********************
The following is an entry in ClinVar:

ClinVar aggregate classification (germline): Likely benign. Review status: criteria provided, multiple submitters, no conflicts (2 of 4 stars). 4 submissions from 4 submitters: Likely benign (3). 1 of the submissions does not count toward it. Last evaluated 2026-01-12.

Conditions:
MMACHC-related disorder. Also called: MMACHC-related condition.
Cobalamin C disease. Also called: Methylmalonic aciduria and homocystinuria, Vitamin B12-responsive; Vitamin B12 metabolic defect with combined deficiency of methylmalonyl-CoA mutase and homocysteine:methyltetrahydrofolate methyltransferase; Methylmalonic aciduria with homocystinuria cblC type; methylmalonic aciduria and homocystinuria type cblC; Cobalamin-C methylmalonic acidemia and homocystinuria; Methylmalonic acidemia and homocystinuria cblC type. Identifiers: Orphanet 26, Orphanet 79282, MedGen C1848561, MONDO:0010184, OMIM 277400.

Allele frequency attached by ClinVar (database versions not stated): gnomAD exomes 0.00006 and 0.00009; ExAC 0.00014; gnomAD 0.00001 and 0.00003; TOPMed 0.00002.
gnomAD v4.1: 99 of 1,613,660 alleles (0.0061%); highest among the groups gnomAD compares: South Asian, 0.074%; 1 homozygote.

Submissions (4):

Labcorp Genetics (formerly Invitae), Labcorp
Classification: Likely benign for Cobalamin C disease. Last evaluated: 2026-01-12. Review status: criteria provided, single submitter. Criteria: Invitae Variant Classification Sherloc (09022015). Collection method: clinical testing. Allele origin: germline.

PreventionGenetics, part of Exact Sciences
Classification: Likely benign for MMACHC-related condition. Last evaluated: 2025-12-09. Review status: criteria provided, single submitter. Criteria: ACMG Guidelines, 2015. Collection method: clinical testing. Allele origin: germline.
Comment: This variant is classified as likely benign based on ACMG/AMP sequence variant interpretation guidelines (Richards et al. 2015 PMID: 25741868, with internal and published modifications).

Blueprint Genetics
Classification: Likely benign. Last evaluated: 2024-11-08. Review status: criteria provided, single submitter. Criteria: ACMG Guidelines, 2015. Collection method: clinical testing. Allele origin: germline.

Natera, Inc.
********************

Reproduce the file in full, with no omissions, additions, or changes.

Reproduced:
The following is an entry in ClinVar:

ClinVar aggregate classification (germline): Likely benign. Review status: criteria provided, multiple submitters, no conflicts (2 of 4 stars). 4 submissions from 4 submitters: Likely benign (3). 1 of the submissions does not count toward it. Last evaluated 2026-01-12.

Conditions:
MMACHC-related disorder. Also called: MMACHC-related condition.
Cobalamin C disease. Also called: Methylmalonic aciduria and homocystinuria, Vitamin B12-responsive; Vitamin B12 metabolic defect with combined deficiency of methylmalonyl-CoA mutase and homocysteine:methyltetrahydrofolate methyltransferase; Methylmalonic aciduria with homocystinuria cblC type; methylmalonic aciduria and homocystinuria type cblC; Cobalamin-C methylmalonic acidemia and homocystinuria; Methylmalonic acidemia and homocystinuria cblC type. Identifiers: Orphanet 26, Orphanet 79282, MedGen C1848561, MONDO:0010184, OMIM 277400.

Allele frequency attached by ClinVar (database versions not stated): gnomAD exomes 0.00006 and 0.00009; ExAC 0.00014; gnomAD 0.00001 and 0.00003; TOPMed 0.00002.
gnomAD v4.1: 99 of 1,613,660 alleles (0.0061%); highest among the groups gnomAD compares: South Asian, 0.074%; 1 homozygote.

Submissions (4):

Labcorp Genetics (formerly Invitae), Labcorp
Classification: Likely benign for Cobalamin C disease. Last evaluated: 2026-01-12. Review status: criteria provided, single submitter. Criteria: Invitae Variant Classification Sherloc (09022015). Collection method: clinical testing. Allele origin: germline.

PreventionGenetics, part of Exact Sciences
Classification: Likely benign for MMACHC-related condition. Last evaluated: 2025-12-09. Review status: criteria provided, single submitter. Criteria: ACMG Guidelines, 2015. Collection method: clinical testing. Allele origin: germline.
Comment: This variant is classified as likely benign based on ACMG/AMP sequence variant interpretation guidelines (Richards et al. 2015 PMID: 25741868, with internal and published modifications).

Blueprint Genetics
Classification: Likely benign. Last evaluated: 2024-11-08. Review status: criteria provided, single submitter. Criteria: ACMG Guidelines, 2015. Collection method: clinical testing. Allele origin: germline.

Natera, Inc.